by Vijay Palaparty, Pittsburgh 

December 2002

Srishti Dances of India recently presented “Chayanika: Indian Classical Dance in Odissi and Kathakali Styles” at the Kelly-Strayhorn Community Performing Arts Center in Pittsburgh, Pennsylvania.  On October 26th and 27th, 2002, the theater transformed into a rich and memorable tapestry of Indian classical dance, music, and art. 

The first half of the performance featured traditional pieces in the Odissi style of Eastern India.  Sreyashi Dey, founder, president, and artistic director of Pittsburgh-based Srishti Dances of India along with several of her students, performed three traditional pieces.  The first piece, Mangalacharan, included only her students and the second piece was a Pallavi in Aaravi Raga.  Performed as a duet by Dey and Suhagi Jasani, the dancers enhanced the visual aspect of the piece by working with creative elements of the lighting design.  The highlight of the first half was a 20-minute solo by Dey, Ardhanareeswara, a brilliant composition of Guru Kelucharan Mohapatra.  Based on the concept of balance between male and female principles in the Universe, Dey marvellously expressed the aspects of the two Hindu divinities Shiva and Parvati in the rhythmically complex piece.  The wide range of ragas combined with Dey’s grace and fluidity was amazing to witness.  As the piece progressed, Dey was able to draw the audience more and more in to the piece – perhaps what is more than the dance itself. 

In the first half of Chayanika, Dey included a multimedia presentation of visual art by Calcutta-based mixed media artist Uday Hajra, and Pittsburgh visual artist Chitra Teredesai.  The visual art component of the performance was effective because it supported the narration and better carried the audience through each piece.  In Indian classical, there should be a strong balance between the music and the dance.  The live orchestra ensemble, which is firstly a great feat to assemble for Odissi dance in the United States, generally performed well.  However, at times the ensemble members were unsure and could have perhaps better communicated with Dey during the performance.  The orchestra comprised of two vocalists, a violinist, a flautist, a sitar player, and a percussionist (pakhawaj).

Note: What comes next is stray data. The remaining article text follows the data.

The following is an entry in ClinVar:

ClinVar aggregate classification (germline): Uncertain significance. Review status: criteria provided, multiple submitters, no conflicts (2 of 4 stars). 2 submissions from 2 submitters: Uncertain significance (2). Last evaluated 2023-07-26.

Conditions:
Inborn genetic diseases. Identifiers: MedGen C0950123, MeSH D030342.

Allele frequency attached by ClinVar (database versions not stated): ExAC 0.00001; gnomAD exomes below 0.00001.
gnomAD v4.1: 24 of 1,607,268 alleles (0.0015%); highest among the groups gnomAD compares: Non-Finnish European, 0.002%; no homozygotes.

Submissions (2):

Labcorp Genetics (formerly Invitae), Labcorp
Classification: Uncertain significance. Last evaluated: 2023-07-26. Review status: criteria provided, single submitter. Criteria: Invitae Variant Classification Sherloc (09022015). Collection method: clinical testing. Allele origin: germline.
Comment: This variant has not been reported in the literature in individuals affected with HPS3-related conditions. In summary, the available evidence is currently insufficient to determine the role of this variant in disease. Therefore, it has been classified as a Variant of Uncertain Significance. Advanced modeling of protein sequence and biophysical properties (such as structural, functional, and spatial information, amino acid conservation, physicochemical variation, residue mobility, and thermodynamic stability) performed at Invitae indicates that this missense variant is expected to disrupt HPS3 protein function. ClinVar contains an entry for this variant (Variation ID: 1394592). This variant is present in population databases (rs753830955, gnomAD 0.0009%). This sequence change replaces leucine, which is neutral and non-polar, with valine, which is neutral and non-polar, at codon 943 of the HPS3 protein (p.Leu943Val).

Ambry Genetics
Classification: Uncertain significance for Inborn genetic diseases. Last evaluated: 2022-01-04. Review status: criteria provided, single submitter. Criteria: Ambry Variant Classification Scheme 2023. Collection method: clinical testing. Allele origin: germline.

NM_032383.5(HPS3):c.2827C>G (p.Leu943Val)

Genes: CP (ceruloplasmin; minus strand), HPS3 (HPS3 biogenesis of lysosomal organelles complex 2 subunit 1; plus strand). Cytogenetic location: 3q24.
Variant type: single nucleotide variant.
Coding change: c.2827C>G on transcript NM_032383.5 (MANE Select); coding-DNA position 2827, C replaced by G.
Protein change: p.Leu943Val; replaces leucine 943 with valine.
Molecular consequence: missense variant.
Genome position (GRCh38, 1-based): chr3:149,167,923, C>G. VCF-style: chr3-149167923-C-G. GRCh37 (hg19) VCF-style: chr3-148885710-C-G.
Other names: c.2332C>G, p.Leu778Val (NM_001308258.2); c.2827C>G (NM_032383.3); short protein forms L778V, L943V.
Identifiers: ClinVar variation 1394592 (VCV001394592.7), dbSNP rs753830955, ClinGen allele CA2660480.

The second half of the performance was a powerful collaborative dance-theatre piece that fused Odissi and Kathakali dance and theatre styles, English theatre, and Hindustani classical music.  Sreyashi Dey and Kathakali artist Ettumanoor Kannan from Trivandrum, India joined with Hindustani vocalist Charu Collur and Pittsburgh actors Brynell Jameson and Patrick Jordan to create a monumental work.  The artists carefully chose elements from each of their respective art forms to create Karna and Kunti. 

A poignant story of the encounter between Karna and Kunti - the performance piece was based on an English translation of Nobel laureate poet Rabindranath Tagore’s original Bengali verse, and retains the main theme from Tagore’s original, specifically, the issues surrounding a mother attempting to reclaim her child whom she abandoned at birth.  The main collaborators, Dey and Kannan, seemed to have focused more on the theme by using a minimalist and suggestive approach to their art form.  Dey used a less stylized form and focused on the subtle yet powerful expressions of Odissi.  Kannan very well controlled his theatrical form to closely meet the Odissi style.   

In the piece, the English dialogues were delivered by the actors who played parallel roles of Karna and Kunti.  They created memorable moments by moving with Dey and Kannan – the dancers then had a voice, which made the characters more accessible to the audience.    

Charu Collur provided excellent vocal support for the piece.  The only other musicians were a flautist and a percussionist (pakhawaj).  Dey’s idea to use very simple costumes also added to the unexpected and complex simplicity of the piece – a sharp contrast from the first half of Chayanika. 

Karna and Kunti’s final scene was very emotional: the piece comes to an end when Karna’s chariot wheel gets stuck in the mud.  Kunti witnesses the unspeakable horror of seeing Karna’s death when he is killed by her other son, Arjuna.  A mellow raga and only two faint pools of light left the audience in shock.  Karna and Kunti was recently premiered in Calcutta, in August 2002 to enthusiastic audience accolade and critical acclaim. 

Srishti Dances of India ("Srishti") is a dance company  whose mission is to disseminate India's cultural heritage through performances of Indian classical dance, music and theatre in both their traditional form, and through collaborations with performing artists from around the world. In addition, the company endeavors to educate and enhance audience appreciation of such classical arts through exhibits, workshops, lecture-demonstrations, master classes, multi-media presentations and academic presentations at national dance conferences.  Chayanika is not the first time that the company has presented such superior and unsurpassed work. 

Vijay Palaparty is a Bharatanatyam and Kuchipudi dancer based in Pittsburgh.